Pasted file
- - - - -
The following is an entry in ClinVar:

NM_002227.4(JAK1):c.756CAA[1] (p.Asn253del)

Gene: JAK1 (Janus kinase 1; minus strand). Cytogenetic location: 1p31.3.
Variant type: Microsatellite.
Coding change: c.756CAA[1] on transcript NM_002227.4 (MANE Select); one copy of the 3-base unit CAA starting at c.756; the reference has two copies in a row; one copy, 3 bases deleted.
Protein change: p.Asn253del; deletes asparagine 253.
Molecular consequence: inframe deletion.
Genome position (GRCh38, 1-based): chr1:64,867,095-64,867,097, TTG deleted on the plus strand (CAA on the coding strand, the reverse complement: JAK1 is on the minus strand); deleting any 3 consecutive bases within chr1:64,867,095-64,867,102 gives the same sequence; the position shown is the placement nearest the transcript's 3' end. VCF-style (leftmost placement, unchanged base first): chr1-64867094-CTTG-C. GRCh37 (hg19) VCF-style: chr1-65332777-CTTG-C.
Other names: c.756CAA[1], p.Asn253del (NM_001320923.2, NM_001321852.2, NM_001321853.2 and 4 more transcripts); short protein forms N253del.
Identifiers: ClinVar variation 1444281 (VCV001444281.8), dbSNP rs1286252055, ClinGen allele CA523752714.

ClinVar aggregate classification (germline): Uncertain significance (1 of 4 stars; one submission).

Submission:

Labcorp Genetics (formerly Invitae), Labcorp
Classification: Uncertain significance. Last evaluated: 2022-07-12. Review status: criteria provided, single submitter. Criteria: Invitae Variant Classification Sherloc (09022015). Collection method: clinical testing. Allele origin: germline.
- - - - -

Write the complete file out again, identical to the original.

The following is an entry in ClinVar:

NM_002227.4(JAK1):c.756CAA[1] (p.Asn253del)

Gene: JAK1 (Janus kinase 1; minus strand). Cytogenetic location: 1p31.3.
Variant type: Microsatellite.
Coding change: c.756CAA[1] on transcript NM_002227.4 (MANE Select); one copy of the 3-base unit CAA starting at c.756; the reference has two copies in a row; one copy, 3 bases deleted.
Protein change: p.Asn253del; deletes asparagine 253.
Molecular consequence: inframe deletion.
Genome position (GRCh38, 1-based): chr1:64,867,095-64,867,097, TTG deleted on the plus strand (CAA on the coding strand, the reverse complement: JAK1 is on the minus strand); deleting any 3 consecutive bases within chr1:64,867,095-64,867,102 gives the same sequence; the position shown is the placement nearest the transcript's 3' end. VCF-style (leftmost placement, unchanged base first): chr1-64867094-CTTG-C. GRCh37 (hg19) VCF-style: chr1-65332777-CTTG-C.
Other names: c.756CAA[1], p.Asn253del (NM_001320923.2, NM_001321852.2, NM_001321853.2 and 4 more transcripts); short protein forms N253del.
Identifiers: ClinVar variation 1444281 (VCV001444281.8), dbSNP rs1286252055, ClinGen allele CA523752714.

ClinVar aggregate classification (germline): Uncertain significance (1 of 4 stars; one submission).

Submission:

Labcorp Genetics (formerly Invitae), Labcorp
Classification: Uncertain significance. Last evaluated: 2022-07-12. Review status: criteria provided, single submitter. Criteria: Invitae Variant Classification Sherloc (09022015). Collection method: clinical testing. Allele origin: germline.